Mortgages: Eligibility — [Mr Philip Hollobone in the Chair]

Part of the debate – in Westminster Hall at 5:44 pm on 23rd October 2017.

Alert me about debates like this

Photo of Steve Barclay Steve Barclay The Economic Secretary to the Treasury 5:44 pm, 23rd October 2017

I am happy to alert the Housing Minister to the hon. Gentleman’s concerns, but more than half the homes triggered by the policy are new, so Help to Buy has helped with the supply issue. I will raise that point with the relevant policy Minister.

My right hon. Friend Mr Jones asked why the Government are not solving the problem of including rental payments within credit scores through the standing order system. I encourage any stakeholders with views about how best to encourage rental payments within credit scores to write to me about that. Perhaps my right hon. Friend and I can have a further discussion about that point.

My hon. Friend the Member for South Suffolk said that credit scores are a good predictor of credit risk, and I agree. That is why capturing a history of payment on time in people’s credit scores will help lenders make better decisions. My hon. Friend’s point is very pertinent. He also mentioned the ability of self-employed people to get a mortgage. Mortgage regulation means that the self-certifying mortgages seen before the financial crisis are no longer available, and I think he and I would agree that that is a good thing. However, some lenders will accept relatively short payment histories—12 to 18-month periods—as evidence of income, which suggests constructive engagement on that point.

My hon. Friend also mentioned lending into retirement. There is no reason why older customers could not obtain a mortgage if they could demonstrate their ability to repay. The FCA continues to consider how the financial services sector can better work with older people through its ageing population strategy, which was published in September.

Kirsty Blackman raised the issue of the cost of living: people paying rent cannot save for a mortgage. The Government have clearly taken some measures in this space, such as the crackdown on payday loans, which was widely welcomed across the House. The FCA is reviewing the high cost of credit and the car finance markets, as well as issues such as persistent debt in the credit card market. There will be further updates in 2018.

Wera Hobhouse made an intervention about not encouraging debt. That emphasises the importance of the affordability assessments for mortgages being based on a holistic view of an individual’s finances, which in a way goes to the heart of the point that drove the petition—one cannot look at rental payments; one needs to take a holistic view in order to address the point that she pertinently intervened on.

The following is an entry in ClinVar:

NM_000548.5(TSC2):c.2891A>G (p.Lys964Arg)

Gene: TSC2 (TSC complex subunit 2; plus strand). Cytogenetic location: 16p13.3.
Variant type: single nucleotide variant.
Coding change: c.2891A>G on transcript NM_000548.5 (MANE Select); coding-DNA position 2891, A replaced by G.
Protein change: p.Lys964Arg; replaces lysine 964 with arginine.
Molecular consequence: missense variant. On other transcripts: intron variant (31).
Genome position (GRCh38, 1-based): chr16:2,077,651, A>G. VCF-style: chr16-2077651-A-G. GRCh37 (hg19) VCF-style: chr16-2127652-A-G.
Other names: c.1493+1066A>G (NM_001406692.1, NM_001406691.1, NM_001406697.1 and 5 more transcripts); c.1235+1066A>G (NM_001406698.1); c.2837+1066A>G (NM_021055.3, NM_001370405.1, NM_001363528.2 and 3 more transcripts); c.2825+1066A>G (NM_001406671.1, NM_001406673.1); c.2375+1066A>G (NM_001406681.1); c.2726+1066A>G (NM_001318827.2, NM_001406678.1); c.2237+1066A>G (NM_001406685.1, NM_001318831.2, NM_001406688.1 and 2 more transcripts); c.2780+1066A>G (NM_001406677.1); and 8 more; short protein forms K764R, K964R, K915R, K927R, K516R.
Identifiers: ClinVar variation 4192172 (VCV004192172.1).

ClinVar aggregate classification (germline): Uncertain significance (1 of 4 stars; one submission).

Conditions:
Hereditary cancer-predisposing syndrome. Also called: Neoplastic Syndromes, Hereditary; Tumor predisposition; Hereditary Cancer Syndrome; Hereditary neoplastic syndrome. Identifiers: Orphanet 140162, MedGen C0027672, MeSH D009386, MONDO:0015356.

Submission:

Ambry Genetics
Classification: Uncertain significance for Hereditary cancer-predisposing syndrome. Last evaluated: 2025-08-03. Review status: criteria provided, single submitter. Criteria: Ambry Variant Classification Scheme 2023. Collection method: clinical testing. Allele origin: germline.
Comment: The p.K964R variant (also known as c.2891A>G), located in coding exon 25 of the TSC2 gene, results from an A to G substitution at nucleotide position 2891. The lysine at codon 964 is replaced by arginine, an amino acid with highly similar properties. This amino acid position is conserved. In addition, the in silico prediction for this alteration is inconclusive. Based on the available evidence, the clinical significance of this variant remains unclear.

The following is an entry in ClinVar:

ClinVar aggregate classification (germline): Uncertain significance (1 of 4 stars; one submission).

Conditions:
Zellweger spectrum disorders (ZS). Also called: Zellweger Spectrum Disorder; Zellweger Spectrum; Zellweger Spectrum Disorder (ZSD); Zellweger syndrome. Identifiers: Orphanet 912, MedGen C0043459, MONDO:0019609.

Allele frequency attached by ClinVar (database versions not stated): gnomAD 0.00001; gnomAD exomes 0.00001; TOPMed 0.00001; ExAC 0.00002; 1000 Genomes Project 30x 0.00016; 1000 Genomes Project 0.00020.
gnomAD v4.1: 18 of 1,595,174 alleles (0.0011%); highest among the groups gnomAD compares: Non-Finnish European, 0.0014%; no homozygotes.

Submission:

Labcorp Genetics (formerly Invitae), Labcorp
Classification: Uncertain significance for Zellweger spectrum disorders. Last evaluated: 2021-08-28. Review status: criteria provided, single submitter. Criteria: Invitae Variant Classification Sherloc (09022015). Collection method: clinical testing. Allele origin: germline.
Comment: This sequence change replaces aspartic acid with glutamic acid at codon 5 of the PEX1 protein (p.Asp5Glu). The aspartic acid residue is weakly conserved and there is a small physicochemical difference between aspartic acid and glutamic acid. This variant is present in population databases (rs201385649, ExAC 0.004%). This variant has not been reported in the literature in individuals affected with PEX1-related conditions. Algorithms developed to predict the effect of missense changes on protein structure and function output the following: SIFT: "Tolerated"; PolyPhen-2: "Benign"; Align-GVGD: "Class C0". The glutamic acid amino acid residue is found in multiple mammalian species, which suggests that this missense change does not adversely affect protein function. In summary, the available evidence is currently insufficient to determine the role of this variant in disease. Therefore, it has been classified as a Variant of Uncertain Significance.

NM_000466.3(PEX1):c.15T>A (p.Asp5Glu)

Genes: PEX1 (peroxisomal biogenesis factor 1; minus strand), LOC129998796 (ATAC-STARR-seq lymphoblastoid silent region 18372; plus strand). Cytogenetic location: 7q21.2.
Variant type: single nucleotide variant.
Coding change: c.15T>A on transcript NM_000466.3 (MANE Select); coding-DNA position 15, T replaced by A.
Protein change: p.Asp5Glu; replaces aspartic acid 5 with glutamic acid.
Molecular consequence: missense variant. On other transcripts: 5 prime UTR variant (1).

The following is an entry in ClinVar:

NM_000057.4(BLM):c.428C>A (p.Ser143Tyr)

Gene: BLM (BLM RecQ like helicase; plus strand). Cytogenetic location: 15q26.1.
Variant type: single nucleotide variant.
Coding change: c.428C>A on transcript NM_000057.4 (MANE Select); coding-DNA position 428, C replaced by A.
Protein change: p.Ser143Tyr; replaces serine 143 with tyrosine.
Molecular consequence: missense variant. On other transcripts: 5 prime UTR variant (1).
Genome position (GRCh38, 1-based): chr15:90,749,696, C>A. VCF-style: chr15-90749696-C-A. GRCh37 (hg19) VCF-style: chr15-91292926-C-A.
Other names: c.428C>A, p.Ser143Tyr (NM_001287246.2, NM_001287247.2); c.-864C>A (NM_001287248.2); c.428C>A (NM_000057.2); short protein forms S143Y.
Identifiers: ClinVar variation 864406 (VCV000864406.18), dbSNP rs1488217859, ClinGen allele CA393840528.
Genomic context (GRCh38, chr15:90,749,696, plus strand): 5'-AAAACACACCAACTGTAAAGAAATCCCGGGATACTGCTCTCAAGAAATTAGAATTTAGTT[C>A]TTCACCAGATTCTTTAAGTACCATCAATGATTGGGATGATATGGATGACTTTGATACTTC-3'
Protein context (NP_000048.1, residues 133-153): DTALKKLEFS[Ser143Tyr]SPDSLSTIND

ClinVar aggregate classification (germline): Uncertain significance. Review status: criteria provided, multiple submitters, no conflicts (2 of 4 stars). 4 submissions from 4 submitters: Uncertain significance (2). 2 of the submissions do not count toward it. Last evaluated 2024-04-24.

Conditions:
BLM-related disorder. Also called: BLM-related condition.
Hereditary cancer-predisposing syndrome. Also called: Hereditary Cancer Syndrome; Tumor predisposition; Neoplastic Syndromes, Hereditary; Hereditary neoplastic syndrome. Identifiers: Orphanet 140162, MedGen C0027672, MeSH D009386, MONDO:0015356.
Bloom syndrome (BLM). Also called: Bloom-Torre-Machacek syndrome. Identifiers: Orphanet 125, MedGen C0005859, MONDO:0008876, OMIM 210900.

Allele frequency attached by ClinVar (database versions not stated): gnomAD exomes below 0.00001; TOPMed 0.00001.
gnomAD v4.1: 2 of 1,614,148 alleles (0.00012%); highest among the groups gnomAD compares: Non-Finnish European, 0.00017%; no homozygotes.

The shadow Economic Secretary, Jonathan Reynolds, raised the issue of housing supply. We very much recognise the imperative of housing supply. That is why the Government launched our housing White Paper in February, which proposed an ambitious package of long-term reform: releasing more land for homes where people want to live; building the homes we need faster; getting more people building, and supporting those who need help to buy. A suite of measures in the White Paper already speaks to many of the issues to which he referred.

Those leasing their home face the challenge of saving for a deposit while paying rent. That was the tenor of much of what was raised by colleagues across the House, and the Government very much recognise that through policies with which Members will be familiar: the Help to Buy scheme, which has helped with in excess of 320,000 housing transactions, more than 270,000 of which were for first-time buyers; and the help to buy ISA and the lifetime ISA, which both top up savings for a deposit to buy a first home.

Helping individuals to save for a deposit, however, will not address the problem on its own. That is why the Government intervened through the Help to Buy mortgage guarantee scheme, to ensure that the mortgage market works for people who rely on high loan-to-value mortgages. The Government also committed an extra £10 billion to the Help to Buy equity loan scheme.